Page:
Fonotone Records 1956-1969

Performers Various Artists

Dust-To-Digital | February 18, 2008 | Compact Disc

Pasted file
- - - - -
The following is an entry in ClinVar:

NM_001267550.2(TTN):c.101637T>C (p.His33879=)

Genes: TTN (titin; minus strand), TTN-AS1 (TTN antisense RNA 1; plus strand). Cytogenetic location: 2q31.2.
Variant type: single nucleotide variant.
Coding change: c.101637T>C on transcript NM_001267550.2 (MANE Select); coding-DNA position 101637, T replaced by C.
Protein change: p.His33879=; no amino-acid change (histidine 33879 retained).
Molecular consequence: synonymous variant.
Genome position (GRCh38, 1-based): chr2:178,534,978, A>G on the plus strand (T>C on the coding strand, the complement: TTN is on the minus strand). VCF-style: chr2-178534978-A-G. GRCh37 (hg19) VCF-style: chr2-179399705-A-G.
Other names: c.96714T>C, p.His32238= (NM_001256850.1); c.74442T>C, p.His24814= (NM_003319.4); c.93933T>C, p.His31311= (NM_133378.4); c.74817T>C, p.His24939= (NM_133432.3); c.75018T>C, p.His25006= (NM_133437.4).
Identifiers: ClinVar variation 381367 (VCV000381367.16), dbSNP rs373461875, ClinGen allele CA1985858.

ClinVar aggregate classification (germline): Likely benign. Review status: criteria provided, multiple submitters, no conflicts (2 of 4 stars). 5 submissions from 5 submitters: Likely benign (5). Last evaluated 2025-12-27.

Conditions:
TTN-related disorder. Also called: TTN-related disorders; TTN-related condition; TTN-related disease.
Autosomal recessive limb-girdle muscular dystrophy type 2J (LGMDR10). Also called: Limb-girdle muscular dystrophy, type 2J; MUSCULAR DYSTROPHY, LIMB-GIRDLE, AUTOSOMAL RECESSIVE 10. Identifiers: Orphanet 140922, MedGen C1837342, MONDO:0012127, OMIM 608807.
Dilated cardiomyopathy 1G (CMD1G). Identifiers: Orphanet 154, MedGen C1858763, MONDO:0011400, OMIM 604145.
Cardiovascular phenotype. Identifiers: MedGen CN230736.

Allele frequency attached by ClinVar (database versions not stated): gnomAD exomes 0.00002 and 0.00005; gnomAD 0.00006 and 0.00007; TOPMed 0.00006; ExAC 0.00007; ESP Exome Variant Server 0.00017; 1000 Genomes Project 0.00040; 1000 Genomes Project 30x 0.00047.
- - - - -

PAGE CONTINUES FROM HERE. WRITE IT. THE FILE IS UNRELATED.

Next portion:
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In 1956 teenaged record collector Joe Bussard decided to track some of his guitar-playing National Guard buddies in his parent's basement in Frederick, MD, and Fonotone Records, America's last operating 78 rpm label, was born. Deliberately anachronistic, Bussard sought to emulate the jug band, blues, and early country 78s that he so treasured (and collected) from the 1920s and 1930s, and he and his friends took on pseudonyms that echoed the names of the artists who recorded during that fabled era at the very dawn of the American recording industry, essentially creating a mythical musical landscape that was stubbornly (even defiantly) out of touch with the technology and musical trends of the 1950s. Part hobby, part hoax, and partly a statement on what Bussard saw as the ongoing degradation of pop music, Fonotone released an impressive number of handmade 78s before Bussard finally officially folded the label in 1969. This elaborate five-disc box set -- it comes housed in a cigar box with postcards, an extensive booklet, and even a Fonotone church key bottle opener -- finally brings the work of Bussard's little lost label into the digital light of the 21st century. It has to be viewed as a little ironic, given Bussard's aversion to the technological advancements of the recording industry and his complete disgust at almost anything recorded after 1934, but here you have it, all laid out in zeros and ones, and what emerges is an at times brilliant facsimile of Harry Smith's Anthology of American Folk Music. But where Smith's anthology, which collects actual 78s from the 1920s and 1930s (the 1997 reissue of the anthology on CD actually drew on nearly pristine 78s from Bussard's vast personal collection), shines with the mysterious glow of a half-remembered vernacular past, the Fonotone set, which attempts to re-create that era, replaces the mystery with what amounts to cleverness and creative mischief. That doesn't mean that the music presented here isn't interesting -- it frequently bursts forth with a wonderfully chaotic energy -- but it is a bit like building a scale model of the Grand Coulee Dam out of Popsicle sticks. The end result is fascinating to look at, but being a re-creation, it lacks the intangible presence (and no doubt the utility) of the original. Still, the Fonotone records were a lot of fun, and discovering the real identities behind the pseudonyms is a big part of that fun. Birmingham Bill is actually Mike Seeger. Kid Future is a young Stefan Grossman. B. Sam Firk is Mike Stewart. Blind Robert Ward is Bob Coltman. And the first recordings of iconoclast John Fahey are here, under the name Blind Thomas, in what is a sort of dress rehearsal for his Blind Joe Death persona. Bussard himself appears as part of a whole range of jug and string band groups with names like the Mississippi Swampers, the Tennessee Mess Arounders, the Back Alley Boys, and so on. There are some actual field recordings here, as well, including a pair of tracks from black Appalachian banjo player Clarence Fross that could slip undetected into any Alan Lomax collection. There is also a good deal of bluegrass music, the only postwar musical style ever allowed on a Fonotone record, which is a further irony, since bluegrass probably did more than even rock & roll to kill off the jug and string band tradition that Bussard so admired. Arguably the most effective cuts are a trio of songs that drop the old-time fa‡ade long enough to comment directly on contemporary events. Bussard and Bob Coltman's "The Death of John Kennedy," recorded immediately after Kennedy's assassination in November of 1963, is particularly arresting, as is Bussard's "The Flight of Astronaut John Glenn" and Coltman's (as Blind Robert Ward) "The Voyage of Apollo 8" (which Bussard mischievously couples with "Don't Ask for the Moon" on the flip side). By stepping out of the 1920s and addressing the present (yet in a manner and style that mimics the past), Bussard and company actually accomplish what they had been after all along, making the old-time music speak in a contemporary context. In the end, though, most of the music in this fascinating box fails to match its template, but as a stubborn attempt to turn back the musical hands of time, Bussard and Fonotone Records created a brilliant faux universe that works much like that replica of an 18th century schooner perfectly re-created to scale inside a clear glass bottle. The marvel is in the attention to detail, and by default, the imaginary sea it conjures. So here you have it, a mythical 78 rpm universe that mimics a real one, all set forth under the glass of 21st century digital technology. Just suspend belief, add some imagination, and sail away. Don't expect sonar, though, or, heaven forbid, an electric guitar. ~ Steve Leggett